Rushing into the metro station, the train halts in front of me. The air compresses; the doors squeal. Orange and puce padded seats line the walls of the rectangular compartment, and silver bars, coated with the fingerprints of Strangers, wrap around the walls and stretch across the ceiling. I look down at my feet, toes exposed in brown leather sandals. Still recovering from the trauma of avoiding the escalator’s sharp teeth, they are hesitant to cross the yellow line, hesitant to step onto a train full of Strangers. The sign above the platform changes from “1 minute” to “Boarding” and the wave of D.C. commuters behind me pours forward. I am swept along in the current as I take one last breath of fresh air. Here I go.
The lights in the train are a stale yellow, casting a glow on the scattered passengers. For a second I panic, lost, before I spot my teachers and classmates and hurry after them. My group of five settles among the Strangers, between a looming man in a beige suit and a slouching girl in kaleidoscopic garb. Hailing from Milford, New Hampshire, I feel like a fish not just out of water, but also on another planet. Desperate for something familiar, I pull my iPod out and turn to the comfort of my childhood lullaby, Dream a Little Dream of Me by The Mamas and the Papas. Wide-eyed, I scan my surroundings. My after school job as a lifeguard has instilled in me the improper but irresistible habit of “people-watching.” I may be cautious, but I am also curious. The D.C. subway is a coral reef of activity compared to the mundane pool at the local fitness club.
The train is at full speed now, diving down into the dark, but the only sign of movement is the steady screaming of the tracks and the gentle rocking of the floor. Glancing at my reflection in the black window, I notice a boy in a knit cap and a Howard sweatshirt staring at me. When he sees me gazing back he asks, “You go to the University of Maryland?” Caught off guard, I shake my head, drop my eyes, and add quietly, “Er . . . No, I’m here for National History Day.” Peering up at him through my eyelashes, I see him tuck his own iPod headphones beneath his knit cap. I wonder who is singing into his ears.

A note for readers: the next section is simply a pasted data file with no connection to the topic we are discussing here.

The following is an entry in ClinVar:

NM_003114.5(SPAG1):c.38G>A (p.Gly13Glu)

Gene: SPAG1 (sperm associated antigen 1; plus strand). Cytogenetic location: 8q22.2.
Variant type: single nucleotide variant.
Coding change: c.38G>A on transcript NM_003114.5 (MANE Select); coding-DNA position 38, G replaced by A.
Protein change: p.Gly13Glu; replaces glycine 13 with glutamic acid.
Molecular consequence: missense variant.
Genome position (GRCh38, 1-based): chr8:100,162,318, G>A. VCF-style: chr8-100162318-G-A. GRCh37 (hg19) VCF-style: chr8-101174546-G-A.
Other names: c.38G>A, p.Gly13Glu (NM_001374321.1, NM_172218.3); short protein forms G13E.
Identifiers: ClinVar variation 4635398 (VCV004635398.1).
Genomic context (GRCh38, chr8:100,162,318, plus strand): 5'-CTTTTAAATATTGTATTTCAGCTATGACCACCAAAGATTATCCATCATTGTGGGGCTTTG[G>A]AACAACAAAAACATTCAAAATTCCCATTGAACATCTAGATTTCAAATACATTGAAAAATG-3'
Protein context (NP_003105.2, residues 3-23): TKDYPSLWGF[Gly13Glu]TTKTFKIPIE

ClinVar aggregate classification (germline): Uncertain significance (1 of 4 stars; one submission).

The train takes a curve, and I nearly fall out of my seat, but the looming businessman swoops in and catches my arm. My shock turns to gratitude as I look up and thank him. He is wearing a name badge that says, “Benjamin L. Cross.” I wonder what the “L.” stands for. At Mt. Vernon Square, Benjamin L. Cross exits, and a young woman draped in exotic fabric takes his place, skirts cascading around her. I follow the pattern up from the floor, entranced, until my eyes meet a pair of dark irises framed by a rectangular opening in the cloth. For a moment, they are blank, but suddenly they catch the light and the corners crinkle into a smile. Instinctively, I smile back at the Stranger.
Later, in the center of Union Station, I find a pashmina at a vendor’s stall. The two yards are woven in threads of every fall color, colors that one can only see from the peak of Mount Washington on a clear fall day, colors that artists will never match on canvas, colors that kindergarteners preserve between wax paper. I wrap it around myself, letting a spiral of hair rest on my forehead. I become a Stranger to everyone else, but I feel comfortable. I feel like I belong.
On the way out of the city, I’m standing in the crowded metro, holding onto a metal ceiling bar. The car smells of sweat and oranges. The train lurches and a woman, thrown by inertia, grabs my arm to keep from falling. Rather than pulling away from the Stranger, I reach out with my free arm to support her. Apologizing, she regains her balance, and I let go, smiling at her. I remember Benjamin L. Cross, and wonder where he is now. The doors open. This time I confidently step onto the platform, leaving my fingerprints on the bar, sharing a breath of fresh air with the other Strangers, and concluding, here I am: ready to fall, to catch, and to launch.
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